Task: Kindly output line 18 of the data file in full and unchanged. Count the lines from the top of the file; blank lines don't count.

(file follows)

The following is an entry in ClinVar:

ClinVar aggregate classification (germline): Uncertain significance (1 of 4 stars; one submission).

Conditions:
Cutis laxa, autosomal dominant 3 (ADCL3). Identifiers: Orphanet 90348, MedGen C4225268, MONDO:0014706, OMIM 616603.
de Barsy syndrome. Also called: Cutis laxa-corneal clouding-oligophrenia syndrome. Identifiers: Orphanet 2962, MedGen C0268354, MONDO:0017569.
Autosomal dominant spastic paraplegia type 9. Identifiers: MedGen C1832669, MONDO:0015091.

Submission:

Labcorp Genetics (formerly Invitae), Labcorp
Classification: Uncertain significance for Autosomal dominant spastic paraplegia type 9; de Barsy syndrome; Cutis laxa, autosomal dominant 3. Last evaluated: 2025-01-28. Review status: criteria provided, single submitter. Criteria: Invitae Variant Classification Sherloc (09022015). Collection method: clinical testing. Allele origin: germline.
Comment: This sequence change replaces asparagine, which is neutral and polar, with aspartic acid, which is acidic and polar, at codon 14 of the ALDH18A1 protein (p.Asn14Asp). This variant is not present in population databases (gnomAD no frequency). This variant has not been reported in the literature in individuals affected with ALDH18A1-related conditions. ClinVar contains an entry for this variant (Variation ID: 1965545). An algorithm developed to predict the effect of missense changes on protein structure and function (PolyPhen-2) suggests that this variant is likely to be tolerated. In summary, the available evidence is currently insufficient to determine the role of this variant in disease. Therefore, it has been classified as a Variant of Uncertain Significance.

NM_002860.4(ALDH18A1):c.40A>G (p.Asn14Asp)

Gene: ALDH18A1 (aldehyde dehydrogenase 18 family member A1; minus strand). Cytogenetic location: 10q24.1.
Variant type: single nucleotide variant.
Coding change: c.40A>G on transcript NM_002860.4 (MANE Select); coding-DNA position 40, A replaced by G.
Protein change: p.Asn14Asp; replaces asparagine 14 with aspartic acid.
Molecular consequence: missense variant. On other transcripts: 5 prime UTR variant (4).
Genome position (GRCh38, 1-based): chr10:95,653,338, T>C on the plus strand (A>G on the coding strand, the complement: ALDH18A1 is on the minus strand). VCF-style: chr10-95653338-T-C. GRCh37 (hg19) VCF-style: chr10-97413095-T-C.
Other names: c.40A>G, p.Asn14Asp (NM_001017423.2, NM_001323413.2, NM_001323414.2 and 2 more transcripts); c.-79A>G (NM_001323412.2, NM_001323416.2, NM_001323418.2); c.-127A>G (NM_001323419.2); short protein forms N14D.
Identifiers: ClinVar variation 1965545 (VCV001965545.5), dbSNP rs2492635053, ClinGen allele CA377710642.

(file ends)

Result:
Other names: c.40A>G, p.Asn14Asp (NM_001017423.2, NM_001323413.2, NM_001323414.2 and 2 more transcripts); c.-79A>G (NM_001323412.2, NM_001323416.2, NM_001323418.2); c.-127A>G (NM_001323419.2); short protein forms N14D.